Time seems to stop in July. Have you ever noticed this? We take a deep sigh of relief that summer is here, that the calendar has allowed us to fall in love again. After all, it was in July when so many of our childhood memories were made: trips to grandma’s house, tubing down the river, getting chased by boy cousins with bb guns. OK, admittedly, that last one is probably not in everyone’s memory nor does it speak of the romanticism of July. But it’s in there. For me.

And then, there were those summer romances. The emerging fireworks always brought out the pop and fizzle beneath our skins.

So it makes sense that I also met my husband in July. It was the summer of 2003. We were 30 and 31 – babies. But we were the type of babies who thought they’d done gone and grown up already. We thought we’d been through so much life experience. We were aging travelers, and the clock was ticking for us to find a partner and settle down. But, of course, looking back, we were stumbling in the summer dark awaiting a light in the sky to show us the way home. Meaning, we didn’t really know jack yet about life.

What we did know was how much we wanted from it and from a mate. Our heart song was as loud as a billion screaming cicadas, crazy from the heat, eager for that one soul to hear our cry. And respond in turn.


This is also the month when we recognize that fall is coming. There’s just no stopping the impermanence of life. The stillness of being in-between one thing and another sets in. And this is what makes July all the more Sophoclean-tragedy-like. We know the end is coming. (Is this getting too dark? Just wait for the light.)

I think I always long for the end because of this. Because I know my love for July and the nostalgia that beads like sweat on my skin is temporary, I long for fall and winter even more. It’s like I want the intense romance to end because I know it’s going to. Romantic love always, always fades. There is no getting around this.

But as Anne Lamott always reminds us, there is STILL good news. My goods news to share is that marriage can sometimes feel very lukewarm. (Wait, what?) There are even patches of winter and snow, and sometimes those seasons last longer than we’d like. It’s true. And this doesn’t matter. The incessant worries about life don’t offer us much choice. So be it.

July always comes round again. Just last night, Eric and I had a rare date night. Even more rarely, we went to see a movie in an actual theater. How early 2000’s (in the life of our relationship, that is). We sat there holding hands in the dark as the screen lit up in front of us, offering just enough light to see each other’s grins, to spot the knowing glances.

It doesn’t take much light for us to find our way home. Just the smallest crack, the tiniest glimmer. A firefly can ignite an entire night’s sky.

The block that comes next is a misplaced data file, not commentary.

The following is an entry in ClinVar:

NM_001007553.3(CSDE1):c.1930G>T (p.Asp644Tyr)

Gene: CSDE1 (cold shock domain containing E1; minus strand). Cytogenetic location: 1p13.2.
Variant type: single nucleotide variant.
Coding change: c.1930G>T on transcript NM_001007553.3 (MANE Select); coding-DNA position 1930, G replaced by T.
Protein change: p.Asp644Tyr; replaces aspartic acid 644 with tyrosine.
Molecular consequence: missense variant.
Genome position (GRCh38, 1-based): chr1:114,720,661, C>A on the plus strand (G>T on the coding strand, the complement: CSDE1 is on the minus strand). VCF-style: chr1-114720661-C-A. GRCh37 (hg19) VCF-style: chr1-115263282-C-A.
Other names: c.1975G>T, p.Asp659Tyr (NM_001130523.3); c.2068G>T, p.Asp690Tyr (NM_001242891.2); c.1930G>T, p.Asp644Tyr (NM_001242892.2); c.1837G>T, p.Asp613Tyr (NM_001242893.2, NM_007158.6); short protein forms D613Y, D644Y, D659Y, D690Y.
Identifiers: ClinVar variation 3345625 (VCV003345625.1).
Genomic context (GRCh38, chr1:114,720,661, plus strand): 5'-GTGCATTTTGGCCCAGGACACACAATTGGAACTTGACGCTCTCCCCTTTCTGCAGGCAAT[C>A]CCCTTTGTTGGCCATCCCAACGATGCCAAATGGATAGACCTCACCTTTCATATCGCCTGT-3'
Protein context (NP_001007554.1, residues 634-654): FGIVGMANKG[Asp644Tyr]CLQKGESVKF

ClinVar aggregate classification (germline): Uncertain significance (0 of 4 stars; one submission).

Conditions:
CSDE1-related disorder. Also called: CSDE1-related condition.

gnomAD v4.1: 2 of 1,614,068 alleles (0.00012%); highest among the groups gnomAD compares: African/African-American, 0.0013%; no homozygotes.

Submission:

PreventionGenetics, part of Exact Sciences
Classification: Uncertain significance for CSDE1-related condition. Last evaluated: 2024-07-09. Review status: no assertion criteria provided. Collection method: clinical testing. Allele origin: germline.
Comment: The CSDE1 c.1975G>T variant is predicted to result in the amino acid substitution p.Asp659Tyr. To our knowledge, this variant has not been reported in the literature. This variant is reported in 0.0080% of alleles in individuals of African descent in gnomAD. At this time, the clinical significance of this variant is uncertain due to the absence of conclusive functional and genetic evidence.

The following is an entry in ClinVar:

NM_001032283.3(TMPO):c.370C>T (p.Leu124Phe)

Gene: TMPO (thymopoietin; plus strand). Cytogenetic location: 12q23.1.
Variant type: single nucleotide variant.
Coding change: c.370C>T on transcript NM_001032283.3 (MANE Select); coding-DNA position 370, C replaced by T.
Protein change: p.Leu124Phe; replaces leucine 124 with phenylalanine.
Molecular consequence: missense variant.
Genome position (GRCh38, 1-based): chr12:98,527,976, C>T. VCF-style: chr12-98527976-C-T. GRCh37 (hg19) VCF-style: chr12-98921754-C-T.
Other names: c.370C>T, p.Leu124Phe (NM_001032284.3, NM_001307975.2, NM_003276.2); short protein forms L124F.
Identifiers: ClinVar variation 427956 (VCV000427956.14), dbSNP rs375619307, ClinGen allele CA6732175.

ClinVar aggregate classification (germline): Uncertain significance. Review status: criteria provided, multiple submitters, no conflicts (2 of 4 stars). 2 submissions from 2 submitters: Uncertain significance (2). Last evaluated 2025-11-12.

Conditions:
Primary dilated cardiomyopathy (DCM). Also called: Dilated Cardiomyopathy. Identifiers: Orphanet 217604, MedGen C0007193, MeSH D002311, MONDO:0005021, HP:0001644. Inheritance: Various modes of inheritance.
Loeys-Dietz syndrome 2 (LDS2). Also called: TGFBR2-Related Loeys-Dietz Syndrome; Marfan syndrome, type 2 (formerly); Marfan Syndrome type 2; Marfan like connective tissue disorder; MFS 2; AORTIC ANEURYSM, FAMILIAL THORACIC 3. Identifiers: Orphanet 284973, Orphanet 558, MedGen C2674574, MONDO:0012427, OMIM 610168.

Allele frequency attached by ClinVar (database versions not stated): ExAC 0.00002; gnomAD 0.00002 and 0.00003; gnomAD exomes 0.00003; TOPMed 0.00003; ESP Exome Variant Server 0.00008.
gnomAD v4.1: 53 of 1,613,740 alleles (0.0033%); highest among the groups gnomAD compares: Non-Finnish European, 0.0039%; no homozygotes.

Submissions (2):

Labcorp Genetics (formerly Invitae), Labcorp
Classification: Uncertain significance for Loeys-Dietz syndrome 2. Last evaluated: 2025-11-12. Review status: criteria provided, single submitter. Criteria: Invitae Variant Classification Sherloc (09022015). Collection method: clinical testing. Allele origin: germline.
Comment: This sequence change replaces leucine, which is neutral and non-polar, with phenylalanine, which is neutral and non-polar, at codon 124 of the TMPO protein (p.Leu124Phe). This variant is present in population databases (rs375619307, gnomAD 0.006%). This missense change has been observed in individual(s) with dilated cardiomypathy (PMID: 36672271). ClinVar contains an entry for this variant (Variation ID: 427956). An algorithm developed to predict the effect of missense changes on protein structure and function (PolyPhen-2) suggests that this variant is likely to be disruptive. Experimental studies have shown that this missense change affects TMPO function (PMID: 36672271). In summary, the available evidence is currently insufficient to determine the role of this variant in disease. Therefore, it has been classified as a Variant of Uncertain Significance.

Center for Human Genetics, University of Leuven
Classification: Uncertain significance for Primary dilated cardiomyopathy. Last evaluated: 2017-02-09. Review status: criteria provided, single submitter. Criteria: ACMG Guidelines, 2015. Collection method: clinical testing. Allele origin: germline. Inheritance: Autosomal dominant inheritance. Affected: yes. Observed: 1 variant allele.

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It took me a long while to consider the title for this blog. I wanted something that defined me both as a person and a writer. A name that would also perhaps speak to a particular audience. Why “The Astronaut Wife?” Since my early days of blogging, I have leaned toward more of a confessional style of writing, to some degree. I write as much truth as I can muster at each phase of life. In addition, I also come from a conservative Southern family, and I have grown very far from those roots. You could say I have rocketed to the moon in terms of my upbringing. I have rocketed away from debilitating family dynamics, from worldviews that held me beneath a rock. In my thirties, and now my early to mid-forties, I have learned to live more comfortably with both sides of the moon and write just as much about the raw, dark places as the light ones. Don’t quote me on that, though. It’s quite likely I will lean more heavily toward one or the other depending on which way the wind is blowing. Then, we get to the wife part, and quite frankly, this is where the feminist in me bucked and brayed. Identifying myself as “wife” has felt simply stymieing, particularly since becoming a mother six and a half years ago. But if the truth is going to be told, being a wife to my particular husband has altered my entire shape and has given voice to much of the inner deep. So in fact, becoming a wife was the singular most life-changing moment for me in my journey to the moon and back. Fellow travelers, you can feel safe and comfortable here. What matters more than what you might “get” about me is what you might take for yourself.

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